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A coati sitting in a crotch of a tree.


Of disputed origin; two possibilities seem likely:



crotch (plural crotches)

  1. The area where something forks or branches, a ramification takes place.
    There is a child sitting in a crotch of that tree.
  2. The ventral area (very bottom) of the human body between where the legs fork from the torso, in the area of the genitals and anus.
    Every mile they rode their crotches felt worse saddlepain.
  3. (slang, euphemistic) Either the male or female genitalia.
    He cringed at being kicked in the crotch.
  4. (billiards) In the three-ball carom game, a small space at each corner of the table.
  5. (typography) The open counter (negative space) formed by two downward strokes that meet at an internal acute angle, potentially above a vertex, as in the letters "V" and "Y".

Derived terms[edit]



crotch (third-person singular simple present crotches, present participle crotching, simple past and past participle crotched)

  1. (transitive) To provide with a crotch; to give the form of a crotch to.
    to crotch the ends of ropes in splicing or tying knots
  2. (transitive, logging, historical, Western US) To notch (a log) on opposite sides to provide a grip for the dogs that will haul it.
  3. (transitive) To shoplift or smuggle by hiding between one's thighs or in one's underwear.
    • 2008, Patrick Blennerhassett, Monument, page 182:
      I remember crotching a bottle of Corona out of a pub on Commercial Drive and nursing it with Cancer as we stumbled towards my car .
    • 2014, Ryan Patrick Sullivan, Mrs. O'Leary's Cow, page 107:
      I crotched them. I put them in my underwear.
    • 2020, Charles A. Sennewald, Curtis Baillie, Effective Security Management, page 136:
      Techniques used: the woman rolled four coats and crotched them (placed them under her dress and held them between her thighs), and each of the men wrapped three coats around his midsection
  4. (transitive) To hit in the crotch (genital region).
    • 2002, Pat McNeill, The Tables All Were Broken=, page 4:
      Flair and Paisley flirted until Daffney crotched David from behind with a baseball bat.
    • 2015, James Dixon, Bob Dahlstrom, Benjamin Richardson, The Nitro Files: 1995, page 10:
      Pillman gets crotched on the top rope and barely kicks out of a superplex.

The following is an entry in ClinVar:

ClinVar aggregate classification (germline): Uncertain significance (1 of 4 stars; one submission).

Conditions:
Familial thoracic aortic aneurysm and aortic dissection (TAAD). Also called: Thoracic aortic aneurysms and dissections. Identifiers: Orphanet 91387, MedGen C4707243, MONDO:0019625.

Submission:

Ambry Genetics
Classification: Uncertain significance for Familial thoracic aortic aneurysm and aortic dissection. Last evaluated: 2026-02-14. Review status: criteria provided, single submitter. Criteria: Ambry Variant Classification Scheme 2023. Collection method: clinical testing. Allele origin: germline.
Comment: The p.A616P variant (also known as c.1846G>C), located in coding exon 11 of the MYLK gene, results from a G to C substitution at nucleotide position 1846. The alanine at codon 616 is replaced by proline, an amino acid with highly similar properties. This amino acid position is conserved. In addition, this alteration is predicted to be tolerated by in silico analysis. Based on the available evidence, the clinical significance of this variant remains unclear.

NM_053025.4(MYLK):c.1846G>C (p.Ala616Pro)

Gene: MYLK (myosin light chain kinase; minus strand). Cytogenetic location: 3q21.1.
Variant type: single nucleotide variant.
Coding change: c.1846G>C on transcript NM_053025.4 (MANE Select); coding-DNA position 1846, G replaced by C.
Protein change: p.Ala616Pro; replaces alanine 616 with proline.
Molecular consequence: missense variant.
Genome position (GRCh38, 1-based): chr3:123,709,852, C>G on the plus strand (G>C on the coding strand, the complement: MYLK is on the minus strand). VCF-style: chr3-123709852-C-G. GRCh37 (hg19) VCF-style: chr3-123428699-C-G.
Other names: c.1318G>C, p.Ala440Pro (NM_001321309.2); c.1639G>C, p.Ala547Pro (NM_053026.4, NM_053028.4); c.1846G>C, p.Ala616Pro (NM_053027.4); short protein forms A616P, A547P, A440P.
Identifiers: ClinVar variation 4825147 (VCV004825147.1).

• 2013, Steven Johnson, Greg Oliver, Mike Mooneyham, The Pro Wrestling Hall of Fame: Heroes and Icons:
      Calhoun turns around and Leo is facing him and he crotched him.
  5. (transitive, sailing) To secure (the boom) to the boom crotch (a forked pole).
    • 1864, William N. Brady, The Kedge-anchor, Or Young Sailor's Assistant, page 192:
      [] when she begins to go astern, let go the anchor, brail up the spanker, crotch the boom, haul taut the guys, light-to the cable, as fast as she will take it, until a sufficient scope is out, when stopper.
    • 1907, H.R. Stiles, “Notes on Rigging”, in Thomas Fleming Day, editor, The Rudder, volume 18, page 611:
      I always crotched the boom while reefing, and made an easy job of it, the boat, in the meantime, taking perfect care of herself on any point of sailing, under jib and jigger.
    • 1969, Yachting - Volume 125, page 319:
      The big coiled throat and peak halyards were made ready to run, and the mainsheet was put to the winch ready for crotching the boom.
  6. (transitive, tree work) To hang (a rope) over a crotch in a tree so that the ends hang down from opposite sides.
    • 1935, United States. National Park Service. Branch of forestry, Tree Preservation Bulletin - Issues 1-9, page 9:
      The safety sling should be tied immediately after the climber has crotched his rope as high and as close to the trunk as possible.
    • 1955, A. Robert Thompson, Rope, Knots and Climbing, page 11:
      If it is necessary, however, to climb directly onto the limb where the rope is crotched, the limb may be approached as shown in Figure 32.
    • 1999, Robert H. Griffin, Safety and Health Requirements Manual: U.S. Army Corps, page 563:
      The climbing line shall be crotched as soon as practicable after the employee is aloft, and a taut-line hitch tied and checked.
  7. (transitive) To remove overgrown wool from around the eyes of.
    • 1948 April 27, “Production and Marketing Administration”, in Federal Register, volume 13, page 2265:
      Cattle and sheep purchased by contract for a specific consignee at point of origin, and moving on through billing to points beyond Denver, may be stopped at Denver to be weighed, classified, sorted, inspected, delivered, tagged, faced, crotched, and/or diverted for a charge of $7.50 per car or per truck in lieu of yardage.
    • 2011, Andrew Krivak ·, The Sojourn:
      My father crotched the ewes before they gave birth, and then played midwife to entire flocks once they started lambing in late April, often with the help of Rusyn peasants who knew just when to show up every year and who seemed fond of my tall, independent father.
    • 2013, Reginald Wells, At Daytrap: Tales from a farmhouse at Daytrap:
      He was meant to be crotching the sheep that day, and crotching, as is well known in rural circles, is very thirsty work.
    • 2014, Tamara McKinley, Matilda's Last Waltz:
      If you can get your mob marked, crotched and over to Wilga by then, they can be done with mine.